Though pundits loosely use the word “victory” when judging Afghanistan, one must first define it.  The objective in Afghanistan is no longer what it was eight years ago. On October 7, 2001, just under a month after 9/11, U.S. forces launched Operation Enduring Freedom.  An internationally supported invasion, Operation Enduring Freedom had the objective of finding Osama bin Laden, destroying al-Qaeda, and removing the terrorist-harboring Taliban regime in Afghanistan.  The cause was certainly a noble one, and the U.S. Army made great progress in their mission.  Within seven weeks, U.S. forces dismantled and displaced the Taliban. But the president at the time would make arguably the greatest military mistake in the past century:  President Bush took his eye off Afghanistan, denying resources and troops (thus allowing the Taliban to regroup and al-Qaeda to flee), and invaded Iraq.  Al-Qaeda is no longer operating in Afghanistan and hasn’t been for sometime. Insurgents are currently ensconced along the mountainous border in the FATA.  Now, the objective is to stifle Taliban insurgency in southern areas, primarily the Helmand and Kandahar provinces, train Afghan police and military forces, and set up a stable, working government.  If U.S. and NATO can achieve their goals, they will have eliminated al-Qaeda’s primary safe haven and prevented further Taliban insurgency.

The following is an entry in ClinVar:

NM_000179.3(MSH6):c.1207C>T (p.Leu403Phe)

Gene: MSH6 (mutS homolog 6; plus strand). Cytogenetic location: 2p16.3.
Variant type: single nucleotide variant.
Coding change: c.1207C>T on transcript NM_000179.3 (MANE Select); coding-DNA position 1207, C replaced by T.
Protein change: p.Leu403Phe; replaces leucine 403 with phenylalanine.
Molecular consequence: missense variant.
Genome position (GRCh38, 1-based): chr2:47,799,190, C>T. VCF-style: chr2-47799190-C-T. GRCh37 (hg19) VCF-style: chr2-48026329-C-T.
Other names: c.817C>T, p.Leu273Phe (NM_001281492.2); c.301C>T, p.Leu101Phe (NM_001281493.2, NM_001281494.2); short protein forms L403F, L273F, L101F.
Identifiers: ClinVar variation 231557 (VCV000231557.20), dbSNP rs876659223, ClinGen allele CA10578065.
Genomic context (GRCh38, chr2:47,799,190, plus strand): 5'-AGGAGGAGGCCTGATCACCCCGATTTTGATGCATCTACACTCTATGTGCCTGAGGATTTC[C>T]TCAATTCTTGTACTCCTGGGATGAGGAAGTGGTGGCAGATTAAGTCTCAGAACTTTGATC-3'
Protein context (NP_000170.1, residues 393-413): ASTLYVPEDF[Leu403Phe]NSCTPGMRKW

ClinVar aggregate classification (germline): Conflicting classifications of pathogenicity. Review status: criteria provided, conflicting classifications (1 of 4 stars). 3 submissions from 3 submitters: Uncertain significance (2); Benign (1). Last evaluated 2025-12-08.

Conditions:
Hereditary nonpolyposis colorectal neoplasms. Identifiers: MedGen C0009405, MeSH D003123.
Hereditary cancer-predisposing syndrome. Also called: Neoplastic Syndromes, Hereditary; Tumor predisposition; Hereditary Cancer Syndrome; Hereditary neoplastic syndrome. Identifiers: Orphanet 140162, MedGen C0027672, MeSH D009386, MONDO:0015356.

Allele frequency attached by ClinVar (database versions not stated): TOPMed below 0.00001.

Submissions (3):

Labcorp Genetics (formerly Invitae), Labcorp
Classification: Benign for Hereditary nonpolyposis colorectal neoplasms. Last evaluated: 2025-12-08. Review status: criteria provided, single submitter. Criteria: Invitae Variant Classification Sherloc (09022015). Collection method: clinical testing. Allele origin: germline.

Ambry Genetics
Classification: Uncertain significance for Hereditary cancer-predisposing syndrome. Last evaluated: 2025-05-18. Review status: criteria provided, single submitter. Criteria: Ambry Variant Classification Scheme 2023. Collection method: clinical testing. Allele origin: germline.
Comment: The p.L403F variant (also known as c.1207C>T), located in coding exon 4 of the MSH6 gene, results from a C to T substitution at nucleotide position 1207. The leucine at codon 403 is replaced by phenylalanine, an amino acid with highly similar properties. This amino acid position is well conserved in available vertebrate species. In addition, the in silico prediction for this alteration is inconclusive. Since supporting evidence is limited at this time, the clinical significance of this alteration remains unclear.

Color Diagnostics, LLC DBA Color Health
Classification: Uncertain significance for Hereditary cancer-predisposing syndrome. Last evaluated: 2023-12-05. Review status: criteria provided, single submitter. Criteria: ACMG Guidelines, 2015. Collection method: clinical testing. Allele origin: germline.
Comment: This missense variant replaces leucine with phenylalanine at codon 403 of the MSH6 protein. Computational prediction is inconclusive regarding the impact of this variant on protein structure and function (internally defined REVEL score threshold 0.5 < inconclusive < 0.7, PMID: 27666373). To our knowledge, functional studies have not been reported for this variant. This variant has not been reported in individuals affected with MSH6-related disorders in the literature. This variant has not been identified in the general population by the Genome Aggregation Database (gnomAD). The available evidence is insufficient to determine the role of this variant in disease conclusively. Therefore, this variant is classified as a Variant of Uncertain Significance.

Vice President Joe Biden and myriad others have posed the question, “If al-Qaeda isn’t there, why are we?” The simple answer: to strengthen the region enough to sufficiently counter al-Qaeda and Taliban insurgency when we leave.  Afghanistan is like a chess game.  Our king is Afghanistan.  In order to prevent enemy attack, we must fortify defenses around our king with pawns, bishops, and knights.  These pieces are the Afghan security forces we continue to train, and they will take the burden once we leave.  However, there is a major hole in the equation here.  How do you attack al-Qaeda if they’re in Pakistan?  And therein lies the quagmire.  Pakistan’s instability is far and away the most dangerous threat to the world.  While former President Bush rerouted U.S. forces to find non-existent WMD in Iraq, al-Qaeda moved closer and closer to Pakistan’s very real, and very dangerous Weapons of Mass Destruction.  However, the border between Afghanistan and Pakistan is semi-permeable.  Al-Qaeda militia can flee across it, but Western forces, which respect Pakistan’s sovereignty, cannot.  Pakistan would never allow a U.S. invasion; at least not unless there was another 9/11 hatched in the country.  The U.S. has tried to counter this with Predator strikes.  Unfortunately, drone attacks can only do so much.  They have indeed successfully killed several high ranking al-Qaeda officials.  But at the same time, the strikes have forced insurgents to delve further into Pakistan, consequently destabilizing the region even more.  There is good news and bad news in this situation.  The good news: Pakistan has launched a large offensive against insurgency on their borders.  The bad news:  Pakistan has only focused on the indigenous Pakistan Taliban, effectively permitting sanctuaries for the Afghan Taliban and al-Qaeda.  The primary reason for this, though not admitted by Pakistan of course, is that Pakistan sees a strong Afghanistan as an Indian ally, and thus views the destabilizing force of the Taliban and al-Qaeda insurgency as beneficial to national interest.  The naiveté in this assumption is almost comical, considering that it is this insurgency that has directly threatened to overthrow the government.  Nevertheless, the Afghan Taliban and al-Qaeda have found sympathy within the Pakistan Inter-Services Intelligence. The problem:  Pakistan is convinced that the biggest threat to their security is India, largely ignoring the true threat on their western border, not to mention the fact that the Pakistani army has been ill prepared for this warfare.  Until the U.S. can convince Pakistan that they share a common enemy, and that America is not merely using the nation as a buffer state for national interest, but a strong ally for a united fight, progress will remain idle.  The U.S., however, is forced to continue its economic and military aid to Pakistan if it hopes of any chance to stabilize a region where popularity for America is minimal and support for domestic militia groups is rising.  For, if Pakistan falls, the world will face a threat more dangerous than any before.  This newer dimension of the war has made Pakistan the epicenter of global terrorism, and consequently, the epicenter of this fight.